Believing in Poetry in Haiti – Part II

As of January 12, it has been six years since the devastating Haiti earthquake. But there are signs of resilient hope in this country. Part II of my reflections on literacy, poetry, and my time in Haiti has been posted over at Relief Journal. Here’s an excerpt.


Believing in Poetry in Haiti – Part 2 (Read Part 1 here)

“Create dangerously, for people who read dangerously. This is what I’ve always thought it meant to be a writer. Writing, knowing in part that no matter how trivial your words may seem, someday, somewhere, someone may risk his or her life to read them.”

Photo: World Renew
Photo: World Renew

Edwidge Danticat

A group of Haitian men and women sit around tables in a classroom with small windows. Fans are whirring, cutting some thickness from the warm morning air. The instructor, Lunise, is teaching Chapter 4 of a literacy program in a language I do not know. She translates for me when she can, but her main focus is, as it should be, on her class. Despite the distance of my foreigner’s ear, I am grateful to be among these attentive literacy students for an hour. I make a note to try and use “we” and “our” when I write about this later.

We are learning in Creole. I have been told this is not the educational language of choice for most Haitians. Most of them would prefer to learn in French, since it is considered the language of the elite. But French would be an extra step for learners who already know word meanings and organize their thoughts in Creole. The incorporation of poetry helps make the familiar fresh. “Poetry makes Creole attractive and new for them again,” Lunise told me. I like that, a familiar language reborn through a literary form.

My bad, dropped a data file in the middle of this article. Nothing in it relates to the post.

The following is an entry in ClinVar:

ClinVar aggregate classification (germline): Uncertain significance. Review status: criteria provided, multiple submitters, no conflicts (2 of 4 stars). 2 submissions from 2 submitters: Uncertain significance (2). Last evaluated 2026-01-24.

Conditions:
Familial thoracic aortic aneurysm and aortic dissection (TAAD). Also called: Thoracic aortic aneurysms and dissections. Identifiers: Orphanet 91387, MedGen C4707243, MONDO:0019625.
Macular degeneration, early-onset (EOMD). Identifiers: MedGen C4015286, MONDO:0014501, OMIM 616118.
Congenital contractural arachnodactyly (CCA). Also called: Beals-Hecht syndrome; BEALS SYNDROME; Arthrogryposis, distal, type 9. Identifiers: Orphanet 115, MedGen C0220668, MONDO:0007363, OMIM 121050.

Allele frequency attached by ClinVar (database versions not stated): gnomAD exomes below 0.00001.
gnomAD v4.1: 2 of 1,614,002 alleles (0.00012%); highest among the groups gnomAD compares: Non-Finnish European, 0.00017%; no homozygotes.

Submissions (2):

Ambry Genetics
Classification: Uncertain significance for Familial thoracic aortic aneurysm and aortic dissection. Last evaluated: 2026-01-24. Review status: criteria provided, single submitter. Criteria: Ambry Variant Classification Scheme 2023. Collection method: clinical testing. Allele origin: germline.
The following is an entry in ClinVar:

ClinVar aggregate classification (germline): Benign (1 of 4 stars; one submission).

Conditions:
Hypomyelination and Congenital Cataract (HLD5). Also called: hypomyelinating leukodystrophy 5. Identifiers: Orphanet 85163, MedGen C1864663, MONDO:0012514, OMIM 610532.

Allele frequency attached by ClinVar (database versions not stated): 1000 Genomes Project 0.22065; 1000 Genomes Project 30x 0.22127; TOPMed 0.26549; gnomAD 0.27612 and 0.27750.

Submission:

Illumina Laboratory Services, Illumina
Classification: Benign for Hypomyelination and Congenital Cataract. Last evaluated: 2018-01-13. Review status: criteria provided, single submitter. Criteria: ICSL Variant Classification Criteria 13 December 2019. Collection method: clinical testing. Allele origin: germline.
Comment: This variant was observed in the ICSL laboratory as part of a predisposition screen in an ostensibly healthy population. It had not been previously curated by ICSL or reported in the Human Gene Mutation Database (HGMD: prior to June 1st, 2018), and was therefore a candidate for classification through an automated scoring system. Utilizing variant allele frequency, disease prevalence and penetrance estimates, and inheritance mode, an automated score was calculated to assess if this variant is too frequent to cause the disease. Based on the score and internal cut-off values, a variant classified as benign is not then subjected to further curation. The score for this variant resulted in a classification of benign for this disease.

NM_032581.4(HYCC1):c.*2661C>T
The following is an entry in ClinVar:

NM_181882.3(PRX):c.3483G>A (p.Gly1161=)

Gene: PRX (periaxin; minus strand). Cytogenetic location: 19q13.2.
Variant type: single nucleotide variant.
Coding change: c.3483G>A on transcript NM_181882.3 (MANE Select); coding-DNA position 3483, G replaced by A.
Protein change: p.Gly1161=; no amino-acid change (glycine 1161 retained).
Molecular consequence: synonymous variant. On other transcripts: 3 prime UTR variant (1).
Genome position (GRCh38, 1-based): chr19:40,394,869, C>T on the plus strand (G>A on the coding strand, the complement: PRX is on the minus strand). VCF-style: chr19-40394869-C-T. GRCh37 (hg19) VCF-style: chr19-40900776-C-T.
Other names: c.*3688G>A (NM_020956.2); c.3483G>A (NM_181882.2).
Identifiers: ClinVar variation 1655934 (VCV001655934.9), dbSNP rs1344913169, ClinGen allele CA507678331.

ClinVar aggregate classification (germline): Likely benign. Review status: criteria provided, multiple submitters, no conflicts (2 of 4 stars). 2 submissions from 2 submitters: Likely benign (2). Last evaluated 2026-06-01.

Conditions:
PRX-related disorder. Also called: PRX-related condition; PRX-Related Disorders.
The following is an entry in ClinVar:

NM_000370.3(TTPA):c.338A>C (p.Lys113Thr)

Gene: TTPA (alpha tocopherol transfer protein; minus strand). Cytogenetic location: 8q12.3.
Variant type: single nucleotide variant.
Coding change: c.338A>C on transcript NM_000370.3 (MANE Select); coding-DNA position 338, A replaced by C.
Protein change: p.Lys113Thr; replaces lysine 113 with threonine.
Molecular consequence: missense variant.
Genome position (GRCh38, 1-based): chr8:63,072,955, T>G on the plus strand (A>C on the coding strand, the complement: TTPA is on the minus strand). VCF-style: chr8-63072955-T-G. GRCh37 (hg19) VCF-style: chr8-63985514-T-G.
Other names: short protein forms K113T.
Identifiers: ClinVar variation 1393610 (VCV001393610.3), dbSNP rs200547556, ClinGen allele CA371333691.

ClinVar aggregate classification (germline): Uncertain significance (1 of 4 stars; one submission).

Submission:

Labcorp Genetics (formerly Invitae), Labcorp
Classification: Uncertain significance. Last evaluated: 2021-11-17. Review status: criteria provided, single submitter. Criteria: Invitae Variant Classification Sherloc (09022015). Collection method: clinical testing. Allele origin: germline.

Continue reading.


2 thoughts on “Believing in Poetry in Haiti – Part II”

  1. Hi Adele,
    Beautiful article on poetry in Haiti. Thanks for sharing your insights with the world through your writing. Haiti has been my wife Serena’s second home for fifteen years, as she is a physician working for PIH on assignment to GHESKIO. I was particularly struck by your statement: “I bristle at that word, so often used in missions-speak about “bringing God” to a country or community.” We are of common mind there. Please keep up your important work.
    Mark Tompkins
    PS: I found my way to your website after seeing your GoodReads rating of my novel The Last Days of Magic.

    1. Hi Mark — thanks so very much for your comment. So honoured that you stopped by, and that my Haiti reflection was a good read for you. It sounds like your wife is doing wonderful work in Haiti. It is such a vibrant country. And I also want to thank you for your excellent, lyrical, spirited debut novel. My husband, who is of Irish descent, got a special thrill from the mention of “Galloglaich” because his/our name Gallogly. And he zipped through the book in a weekend, utterly enthralled. Continued success on your writing. Thanks again for your note. Best wishes!


Leave a Reply

Please log in using one of these methods to post your comment:

WordPress.com Logo

You are commenting using your WordPress.com account. Log Out /  Change )

Google photo

You are commenting using your Google account. Log Out /  Change )

Twitter picture

You are commenting using your Twitter account. Log Out /  Change )

Facebook photo

You are commenting using your Facebook account. Log Out /  Change )

Connecting to %s